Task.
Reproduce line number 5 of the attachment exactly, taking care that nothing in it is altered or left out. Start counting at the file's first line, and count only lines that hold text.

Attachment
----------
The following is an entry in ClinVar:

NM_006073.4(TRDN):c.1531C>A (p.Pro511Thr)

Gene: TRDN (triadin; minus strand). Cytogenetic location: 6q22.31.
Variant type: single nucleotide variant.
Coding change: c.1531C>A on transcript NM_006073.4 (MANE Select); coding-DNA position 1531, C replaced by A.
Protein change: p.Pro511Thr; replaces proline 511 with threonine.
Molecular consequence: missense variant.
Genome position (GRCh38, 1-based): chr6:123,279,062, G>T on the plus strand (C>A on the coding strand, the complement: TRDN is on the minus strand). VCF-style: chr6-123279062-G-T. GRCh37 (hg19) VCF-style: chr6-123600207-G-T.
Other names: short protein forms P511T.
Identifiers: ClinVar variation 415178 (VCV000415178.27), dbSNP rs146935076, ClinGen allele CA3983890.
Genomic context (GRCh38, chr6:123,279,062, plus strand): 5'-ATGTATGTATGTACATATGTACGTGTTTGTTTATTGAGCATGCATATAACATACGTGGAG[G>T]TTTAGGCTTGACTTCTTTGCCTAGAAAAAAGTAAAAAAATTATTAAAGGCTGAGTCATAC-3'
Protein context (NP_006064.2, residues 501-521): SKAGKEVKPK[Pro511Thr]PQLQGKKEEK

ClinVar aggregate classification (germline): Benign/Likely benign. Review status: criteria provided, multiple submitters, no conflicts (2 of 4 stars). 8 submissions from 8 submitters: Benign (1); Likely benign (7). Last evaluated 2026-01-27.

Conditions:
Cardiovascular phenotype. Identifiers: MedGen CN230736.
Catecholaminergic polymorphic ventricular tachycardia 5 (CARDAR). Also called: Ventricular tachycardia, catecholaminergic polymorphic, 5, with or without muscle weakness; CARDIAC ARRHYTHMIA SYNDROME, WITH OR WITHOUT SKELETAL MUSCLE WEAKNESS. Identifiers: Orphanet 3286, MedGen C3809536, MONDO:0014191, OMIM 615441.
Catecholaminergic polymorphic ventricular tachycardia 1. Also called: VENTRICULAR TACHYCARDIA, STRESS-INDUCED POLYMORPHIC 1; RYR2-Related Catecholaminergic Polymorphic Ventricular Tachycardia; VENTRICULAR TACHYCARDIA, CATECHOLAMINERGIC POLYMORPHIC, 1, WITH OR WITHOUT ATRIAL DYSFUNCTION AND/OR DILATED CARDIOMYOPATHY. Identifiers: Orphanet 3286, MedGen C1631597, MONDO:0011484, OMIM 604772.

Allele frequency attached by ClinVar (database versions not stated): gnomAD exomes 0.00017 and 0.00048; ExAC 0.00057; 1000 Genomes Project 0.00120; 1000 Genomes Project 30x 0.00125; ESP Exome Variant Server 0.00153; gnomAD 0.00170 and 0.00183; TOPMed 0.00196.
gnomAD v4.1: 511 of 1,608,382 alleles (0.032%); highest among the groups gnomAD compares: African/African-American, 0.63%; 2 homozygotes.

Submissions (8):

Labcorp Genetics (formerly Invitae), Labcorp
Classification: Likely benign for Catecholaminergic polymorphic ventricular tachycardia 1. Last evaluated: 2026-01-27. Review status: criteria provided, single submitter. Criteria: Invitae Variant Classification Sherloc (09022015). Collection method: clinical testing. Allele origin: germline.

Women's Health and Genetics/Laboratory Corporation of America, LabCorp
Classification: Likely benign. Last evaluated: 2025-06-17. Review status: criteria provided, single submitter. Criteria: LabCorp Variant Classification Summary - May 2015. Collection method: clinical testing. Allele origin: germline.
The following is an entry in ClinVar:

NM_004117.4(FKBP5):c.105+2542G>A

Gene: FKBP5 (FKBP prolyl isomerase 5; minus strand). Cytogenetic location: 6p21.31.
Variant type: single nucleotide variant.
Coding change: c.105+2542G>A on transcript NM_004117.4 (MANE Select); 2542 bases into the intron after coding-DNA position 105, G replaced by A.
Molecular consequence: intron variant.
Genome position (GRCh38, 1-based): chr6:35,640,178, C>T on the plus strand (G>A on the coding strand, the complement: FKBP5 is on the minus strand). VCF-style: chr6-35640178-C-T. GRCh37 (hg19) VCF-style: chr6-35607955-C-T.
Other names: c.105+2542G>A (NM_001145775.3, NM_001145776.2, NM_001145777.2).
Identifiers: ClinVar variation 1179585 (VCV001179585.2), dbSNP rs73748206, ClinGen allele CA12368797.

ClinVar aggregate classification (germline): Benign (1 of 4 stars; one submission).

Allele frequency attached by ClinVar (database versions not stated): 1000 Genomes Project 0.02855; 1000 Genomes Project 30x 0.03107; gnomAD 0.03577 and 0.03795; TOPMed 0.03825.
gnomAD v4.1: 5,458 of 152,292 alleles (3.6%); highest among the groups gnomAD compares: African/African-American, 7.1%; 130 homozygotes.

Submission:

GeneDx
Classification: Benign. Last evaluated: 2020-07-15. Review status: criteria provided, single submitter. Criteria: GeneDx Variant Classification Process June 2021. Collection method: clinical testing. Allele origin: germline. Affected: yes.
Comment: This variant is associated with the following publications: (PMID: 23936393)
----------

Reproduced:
Coding change: c.1531C>A on transcript NM_006073.4 (MANE Select); coding-DNA position 1531, C replaced by A.